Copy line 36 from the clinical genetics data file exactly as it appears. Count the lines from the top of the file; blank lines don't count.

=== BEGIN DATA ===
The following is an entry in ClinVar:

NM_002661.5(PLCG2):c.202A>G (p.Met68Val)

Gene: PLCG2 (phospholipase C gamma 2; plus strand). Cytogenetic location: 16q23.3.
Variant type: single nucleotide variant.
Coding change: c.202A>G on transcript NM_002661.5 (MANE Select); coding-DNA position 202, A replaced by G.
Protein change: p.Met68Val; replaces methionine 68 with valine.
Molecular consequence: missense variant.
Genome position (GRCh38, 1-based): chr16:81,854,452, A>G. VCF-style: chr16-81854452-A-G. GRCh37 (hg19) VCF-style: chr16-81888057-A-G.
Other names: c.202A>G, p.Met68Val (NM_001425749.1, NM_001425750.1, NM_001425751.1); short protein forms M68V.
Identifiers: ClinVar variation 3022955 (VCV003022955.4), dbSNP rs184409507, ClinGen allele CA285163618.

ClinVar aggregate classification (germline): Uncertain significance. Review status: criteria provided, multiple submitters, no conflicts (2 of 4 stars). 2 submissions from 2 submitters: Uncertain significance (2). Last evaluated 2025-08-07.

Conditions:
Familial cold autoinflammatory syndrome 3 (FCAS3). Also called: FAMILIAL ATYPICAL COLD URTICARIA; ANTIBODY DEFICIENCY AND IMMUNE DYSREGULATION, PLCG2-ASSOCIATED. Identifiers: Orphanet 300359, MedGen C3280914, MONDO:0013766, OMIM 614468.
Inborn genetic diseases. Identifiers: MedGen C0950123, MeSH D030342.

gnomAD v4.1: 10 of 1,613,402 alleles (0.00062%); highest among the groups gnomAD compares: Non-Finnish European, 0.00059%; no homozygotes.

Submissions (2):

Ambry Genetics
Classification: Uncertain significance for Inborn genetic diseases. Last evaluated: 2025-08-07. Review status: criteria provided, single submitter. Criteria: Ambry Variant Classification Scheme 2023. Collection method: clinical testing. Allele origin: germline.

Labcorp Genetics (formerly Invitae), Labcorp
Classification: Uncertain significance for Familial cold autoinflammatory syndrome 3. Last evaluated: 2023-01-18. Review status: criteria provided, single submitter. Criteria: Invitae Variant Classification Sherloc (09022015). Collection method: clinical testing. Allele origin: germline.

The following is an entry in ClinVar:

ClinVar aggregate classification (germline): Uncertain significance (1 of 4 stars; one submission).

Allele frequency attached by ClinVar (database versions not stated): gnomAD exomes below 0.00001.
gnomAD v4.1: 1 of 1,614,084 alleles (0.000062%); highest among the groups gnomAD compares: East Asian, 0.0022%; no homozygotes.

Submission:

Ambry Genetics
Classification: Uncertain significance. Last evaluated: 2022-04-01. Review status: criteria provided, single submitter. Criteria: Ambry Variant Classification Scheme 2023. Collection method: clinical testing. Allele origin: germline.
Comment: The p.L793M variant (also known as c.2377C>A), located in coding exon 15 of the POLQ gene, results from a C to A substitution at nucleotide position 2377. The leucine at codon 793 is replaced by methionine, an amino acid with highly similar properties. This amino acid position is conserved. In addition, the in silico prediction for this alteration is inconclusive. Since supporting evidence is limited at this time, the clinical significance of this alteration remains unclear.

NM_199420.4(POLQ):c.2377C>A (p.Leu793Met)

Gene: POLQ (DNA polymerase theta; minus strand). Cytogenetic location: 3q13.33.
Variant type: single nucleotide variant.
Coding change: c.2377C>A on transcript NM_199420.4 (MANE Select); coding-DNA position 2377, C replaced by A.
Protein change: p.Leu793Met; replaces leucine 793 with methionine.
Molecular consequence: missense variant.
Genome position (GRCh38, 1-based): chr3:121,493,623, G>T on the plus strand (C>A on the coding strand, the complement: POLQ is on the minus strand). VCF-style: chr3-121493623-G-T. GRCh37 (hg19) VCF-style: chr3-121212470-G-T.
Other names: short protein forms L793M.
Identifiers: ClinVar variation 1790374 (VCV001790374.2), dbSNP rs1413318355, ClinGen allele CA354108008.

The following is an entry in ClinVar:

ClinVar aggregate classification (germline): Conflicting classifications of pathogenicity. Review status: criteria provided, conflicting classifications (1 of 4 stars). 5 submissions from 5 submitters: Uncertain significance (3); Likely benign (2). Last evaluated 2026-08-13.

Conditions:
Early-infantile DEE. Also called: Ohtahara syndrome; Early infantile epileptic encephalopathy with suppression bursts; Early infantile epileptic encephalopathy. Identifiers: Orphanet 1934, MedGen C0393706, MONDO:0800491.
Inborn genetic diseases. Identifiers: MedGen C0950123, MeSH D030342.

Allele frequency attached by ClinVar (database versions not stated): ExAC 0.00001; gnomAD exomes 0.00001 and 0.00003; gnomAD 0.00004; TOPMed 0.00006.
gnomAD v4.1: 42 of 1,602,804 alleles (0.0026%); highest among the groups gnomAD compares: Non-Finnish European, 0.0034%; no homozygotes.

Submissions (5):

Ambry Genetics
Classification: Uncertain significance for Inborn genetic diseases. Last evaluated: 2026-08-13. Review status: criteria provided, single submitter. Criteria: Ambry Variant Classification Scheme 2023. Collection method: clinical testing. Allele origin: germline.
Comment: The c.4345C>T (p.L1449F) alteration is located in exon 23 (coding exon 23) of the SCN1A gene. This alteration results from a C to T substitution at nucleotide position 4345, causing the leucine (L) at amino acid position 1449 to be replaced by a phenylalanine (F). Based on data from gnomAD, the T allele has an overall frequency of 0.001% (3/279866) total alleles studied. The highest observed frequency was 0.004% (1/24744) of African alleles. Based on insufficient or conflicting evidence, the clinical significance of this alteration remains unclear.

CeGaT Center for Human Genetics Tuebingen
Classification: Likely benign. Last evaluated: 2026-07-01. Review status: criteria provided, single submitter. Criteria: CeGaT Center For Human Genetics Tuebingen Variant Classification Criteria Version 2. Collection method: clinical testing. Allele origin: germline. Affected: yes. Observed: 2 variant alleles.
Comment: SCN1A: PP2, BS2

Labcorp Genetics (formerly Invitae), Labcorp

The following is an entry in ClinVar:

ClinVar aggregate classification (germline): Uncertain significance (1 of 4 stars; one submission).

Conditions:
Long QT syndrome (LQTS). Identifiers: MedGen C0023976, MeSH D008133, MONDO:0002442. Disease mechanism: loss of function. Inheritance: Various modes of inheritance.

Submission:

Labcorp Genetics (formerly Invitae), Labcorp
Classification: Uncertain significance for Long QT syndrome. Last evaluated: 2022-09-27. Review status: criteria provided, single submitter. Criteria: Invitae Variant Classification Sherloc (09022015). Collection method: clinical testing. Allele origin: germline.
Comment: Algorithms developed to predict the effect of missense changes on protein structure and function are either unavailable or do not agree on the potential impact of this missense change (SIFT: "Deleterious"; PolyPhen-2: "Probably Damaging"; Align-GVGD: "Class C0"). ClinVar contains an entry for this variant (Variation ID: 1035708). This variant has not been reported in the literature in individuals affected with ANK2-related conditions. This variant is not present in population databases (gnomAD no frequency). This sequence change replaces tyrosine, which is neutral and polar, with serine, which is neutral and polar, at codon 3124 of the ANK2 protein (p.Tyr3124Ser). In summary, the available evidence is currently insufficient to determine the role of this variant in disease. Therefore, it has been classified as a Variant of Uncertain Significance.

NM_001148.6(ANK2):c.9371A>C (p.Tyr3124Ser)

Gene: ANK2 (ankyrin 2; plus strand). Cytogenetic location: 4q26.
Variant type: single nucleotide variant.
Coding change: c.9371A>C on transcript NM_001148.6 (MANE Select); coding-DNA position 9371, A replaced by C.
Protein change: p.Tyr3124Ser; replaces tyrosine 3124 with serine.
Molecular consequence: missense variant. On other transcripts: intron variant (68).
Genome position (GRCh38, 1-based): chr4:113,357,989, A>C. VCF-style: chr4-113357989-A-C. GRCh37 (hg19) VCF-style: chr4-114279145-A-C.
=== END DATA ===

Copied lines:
Other names: short protein forms L793M.